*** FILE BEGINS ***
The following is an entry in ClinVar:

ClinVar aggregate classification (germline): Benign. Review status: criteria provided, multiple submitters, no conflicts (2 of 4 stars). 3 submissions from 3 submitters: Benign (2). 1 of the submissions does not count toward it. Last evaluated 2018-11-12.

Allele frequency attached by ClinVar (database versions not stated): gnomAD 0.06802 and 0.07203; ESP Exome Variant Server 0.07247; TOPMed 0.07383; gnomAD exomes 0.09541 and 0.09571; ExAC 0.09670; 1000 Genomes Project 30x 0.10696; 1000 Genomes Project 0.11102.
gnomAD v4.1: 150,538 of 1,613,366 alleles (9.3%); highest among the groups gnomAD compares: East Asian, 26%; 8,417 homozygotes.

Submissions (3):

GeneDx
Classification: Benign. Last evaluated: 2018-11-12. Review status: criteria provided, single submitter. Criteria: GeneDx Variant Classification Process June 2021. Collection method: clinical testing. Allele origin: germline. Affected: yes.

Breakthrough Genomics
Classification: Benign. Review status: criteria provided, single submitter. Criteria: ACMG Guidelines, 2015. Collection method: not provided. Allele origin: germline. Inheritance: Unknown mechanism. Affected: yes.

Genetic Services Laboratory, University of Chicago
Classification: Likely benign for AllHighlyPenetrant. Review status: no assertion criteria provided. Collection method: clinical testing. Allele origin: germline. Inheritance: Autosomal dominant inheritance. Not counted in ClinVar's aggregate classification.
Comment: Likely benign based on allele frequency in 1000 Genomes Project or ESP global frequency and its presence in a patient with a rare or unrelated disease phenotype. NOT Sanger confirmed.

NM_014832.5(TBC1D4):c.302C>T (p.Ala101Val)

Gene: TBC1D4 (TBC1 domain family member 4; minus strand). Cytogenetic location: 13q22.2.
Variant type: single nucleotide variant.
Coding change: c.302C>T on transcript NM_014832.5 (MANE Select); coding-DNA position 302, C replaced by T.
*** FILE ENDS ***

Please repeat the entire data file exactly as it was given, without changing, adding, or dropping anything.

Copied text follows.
The following is an entry in ClinVar:

ClinVar aggregate classification (germline): Benign. Review status: criteria provided, multiple submitters, no conflicts (2 of 4 stars). 3 submissions from 3 submitters: Benign (2). 1 of the submissions does not count toward it. Last evaluated 2018-11-12.

Allele frequency attached by ClinVar (database versions not stated): gnomAD 0.06802 and 0.07203; ESP Exome Variant Server 0.07247; TOPMed 0.07383; gnomAD exomes 0.09541 and 0.09571; ExAC 0.09670; 1000 Genomes Project 30x 0.10696; 1000 Genomes Project 0.11102.
gnomAD v4.1: 150,538 of 1,613,366 alleles (9.3%); highest among the groups gnomAD compares: East Asian, 26%; 8,417 homozygotes.

Submissions (3):

GeneDx
Classification: Benign. Last evaluated: 2018-11-12. Review status: criteria provided, single submitter. Criteria: GeneDx Variant Classification Process June 2021. Collection method: clinical testing. Allele origin: germline. Affected: yes.

Breakthrough Genomics
Classification: Benign. Review status: criteria provided, single submitter. Criteria: ACMG Guidelines, 2015. Collection method: not provided. Allele origin: germline. Inheritance: Unknown mechanism. Affected: yes.

Genetic Services Laboratory, University of Chicago
Classification: Likely benign for AllHighlyPenetrant. Review status: no assertion criteria provided. Collection method: clinical testing. Allele origin: germline. Inheritance: Autosomal dominant inheritance. Not counted in ClinVar's aggregate classification.
Comment: Likely benign based on allele frequency in 1000 Genomes Project or ESP global frequency and its presence in a patient with a rare or unrelated disease phenotype. NOT Sanger confirmed.

NM_014832.5(TBC1D4):c.302C>T (p.Ala101Val)

Gene: TBC1D4 (TBC1 domain family member 4; minus strand). Cytogenetic location: 13q22.2.
Variant type: single nucleotide variant.
Coding change: c.302C>T on transcript NM_014832.5 (MANE Select); coding-DNA position 302, C replaced by T.